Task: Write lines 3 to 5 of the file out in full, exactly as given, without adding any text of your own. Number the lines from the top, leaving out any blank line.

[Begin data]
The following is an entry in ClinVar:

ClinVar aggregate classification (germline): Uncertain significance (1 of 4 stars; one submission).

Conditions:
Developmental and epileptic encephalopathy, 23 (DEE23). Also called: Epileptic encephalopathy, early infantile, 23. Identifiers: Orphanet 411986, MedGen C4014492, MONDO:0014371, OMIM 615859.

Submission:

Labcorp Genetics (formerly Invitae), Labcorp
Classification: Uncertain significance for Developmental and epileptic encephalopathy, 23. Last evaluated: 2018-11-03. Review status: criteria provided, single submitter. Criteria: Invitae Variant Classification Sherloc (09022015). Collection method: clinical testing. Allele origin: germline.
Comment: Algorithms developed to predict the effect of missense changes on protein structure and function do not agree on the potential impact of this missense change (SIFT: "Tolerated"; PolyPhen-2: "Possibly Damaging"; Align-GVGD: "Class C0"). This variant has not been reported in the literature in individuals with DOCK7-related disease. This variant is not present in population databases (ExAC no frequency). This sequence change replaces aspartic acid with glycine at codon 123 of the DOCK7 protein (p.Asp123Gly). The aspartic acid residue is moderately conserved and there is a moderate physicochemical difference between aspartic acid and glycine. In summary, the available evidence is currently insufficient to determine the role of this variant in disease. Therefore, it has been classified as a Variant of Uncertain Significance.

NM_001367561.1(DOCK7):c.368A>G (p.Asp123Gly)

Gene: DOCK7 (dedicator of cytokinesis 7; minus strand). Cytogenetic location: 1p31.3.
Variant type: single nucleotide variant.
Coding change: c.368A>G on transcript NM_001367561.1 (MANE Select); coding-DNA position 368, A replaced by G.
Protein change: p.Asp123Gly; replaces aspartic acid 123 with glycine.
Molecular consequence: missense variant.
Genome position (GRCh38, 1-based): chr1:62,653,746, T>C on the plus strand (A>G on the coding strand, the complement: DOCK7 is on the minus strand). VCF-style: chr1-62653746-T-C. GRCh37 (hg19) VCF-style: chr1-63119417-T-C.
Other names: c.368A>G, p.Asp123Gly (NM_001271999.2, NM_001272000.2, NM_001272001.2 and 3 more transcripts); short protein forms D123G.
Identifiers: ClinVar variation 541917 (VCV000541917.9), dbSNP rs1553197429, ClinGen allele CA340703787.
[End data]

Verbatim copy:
Conditions:
Developmental and epileptic encephalopathy, 23 (DEE23). Also called: Epileptic encephalopathy, early infantile, 23. Identifiers: Orphanet 411986, MedGen C4014492, MONDO:0014371, OMIM 615859.

Submission: